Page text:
North Texas

Why Wasn't There Big Hail?

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The forecast for Wednesday called for the potential for large hail in DFW. Not only large hail, but very large hail. Thankfully it didn't happen. But why?

The easy answer is the weather changed. But let's dive deeper into that explanation.

A small disturbance zipped across parts of North and East Texas Wednesday morning. You may have noticed some light rain that fell around lunch time. As that system moved away, it left much of North Texas in an area of sinking air for the rest of the afternoon. Unfortunately our high resolution computer models failed to pick up on the sinking motion. By the way, sinking air is bad for thunderstorm formation.

The latest video forecast from NBC DFW team of Weather Experts will appear in the player above. Keep up with the latest changes to the weather by downloading the NBC DFW smartphone App for iOS and Android!

In essence, during the time of the afternoon when storms would have been capable of becoming quite severe, the ingredient of rising air was missing. That kept the super-cell thunderstorms from forming and no large hail occurred.

North Texans Pull Out All the Stops to Protect Cars From Hail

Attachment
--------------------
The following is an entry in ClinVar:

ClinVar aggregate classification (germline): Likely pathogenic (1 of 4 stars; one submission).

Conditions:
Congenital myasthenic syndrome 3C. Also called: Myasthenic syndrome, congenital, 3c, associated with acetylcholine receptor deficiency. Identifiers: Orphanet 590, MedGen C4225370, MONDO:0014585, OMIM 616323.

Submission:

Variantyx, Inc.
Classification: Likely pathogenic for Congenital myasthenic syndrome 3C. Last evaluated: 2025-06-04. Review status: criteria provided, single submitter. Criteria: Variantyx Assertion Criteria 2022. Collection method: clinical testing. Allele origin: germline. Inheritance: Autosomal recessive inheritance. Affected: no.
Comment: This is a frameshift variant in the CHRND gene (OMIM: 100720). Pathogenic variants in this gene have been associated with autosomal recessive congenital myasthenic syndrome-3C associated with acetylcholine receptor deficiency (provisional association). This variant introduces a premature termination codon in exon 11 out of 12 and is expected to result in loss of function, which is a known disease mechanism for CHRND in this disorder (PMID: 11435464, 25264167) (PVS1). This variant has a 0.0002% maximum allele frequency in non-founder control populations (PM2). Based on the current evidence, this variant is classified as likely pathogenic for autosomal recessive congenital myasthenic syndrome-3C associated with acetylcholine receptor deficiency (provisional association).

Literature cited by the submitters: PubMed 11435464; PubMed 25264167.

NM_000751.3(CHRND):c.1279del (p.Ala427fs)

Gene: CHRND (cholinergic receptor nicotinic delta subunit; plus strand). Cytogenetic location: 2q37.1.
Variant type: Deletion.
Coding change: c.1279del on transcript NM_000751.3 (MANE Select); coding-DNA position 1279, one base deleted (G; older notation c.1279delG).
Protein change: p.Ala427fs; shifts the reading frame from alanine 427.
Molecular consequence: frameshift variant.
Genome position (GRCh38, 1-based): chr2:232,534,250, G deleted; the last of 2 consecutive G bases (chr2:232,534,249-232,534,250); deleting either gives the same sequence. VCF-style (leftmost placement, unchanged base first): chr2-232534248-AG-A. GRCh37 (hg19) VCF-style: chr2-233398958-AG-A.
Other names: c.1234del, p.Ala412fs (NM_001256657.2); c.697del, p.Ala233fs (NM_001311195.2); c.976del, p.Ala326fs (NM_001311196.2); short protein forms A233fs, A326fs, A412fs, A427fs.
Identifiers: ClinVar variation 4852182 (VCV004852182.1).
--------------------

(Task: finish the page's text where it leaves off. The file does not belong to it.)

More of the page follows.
The part of the forecast that verified was that there were numerous storms that developed Wednesday evening into early Thursday morning. We also had several reports of quarter- to half-dollar-size hail. Winds gusted to 58 mph at Alliance Airport in Fort Worth and 74 mph at Denton Airport. So it's not like there was no severe weather. There just wasn't giant hail.

As a meteorologist I'm always torn between the frustration of seeing my forecast bust, and being happy that no lives or property were affected by intense severe weather. It's also a constant reminder that our atmosphere is infinitely complex. Very subtle changes that occur may not be detected by our computer models. Forecasts can change rapidly, and sometimes people are left disappointed with the outcome.

Despite the difficulty, we will continue to give the weather our undivided attention. Providing you with accurate and timely weather information is our highest priority.

Get the latest forecast information from NBC 5's team of Weather Experts here.

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Stay Safe During a Hail Storm
At Home?
  • Head indoors immediately
  • If time allows, close all drapes, blinds or shades to prevent broken glass from entering your home.
  • Stay away from windows and skylights (any exterior glass) and head to a safe location inside your home, ideally only with interior walls.
  • Cover your head and seek shelter indoors immediately.
  • If you are trapped outside, get to a low-lying area and try to protect your head. Use clothing if it's all you have.
  • Stay inside your vehicle.
  • Slow down or pull over and stop at a safe location. DO NOT stop under a highway overpass. You may be protecting your vehicle, but you could be forcing other people to stop behind you.
  • Turn your back to windows or cover yourself with a blanket, coat or spare clothing to protect yourself from breaking glass.
  • If you have a sunroof, try to find something to protect your head.


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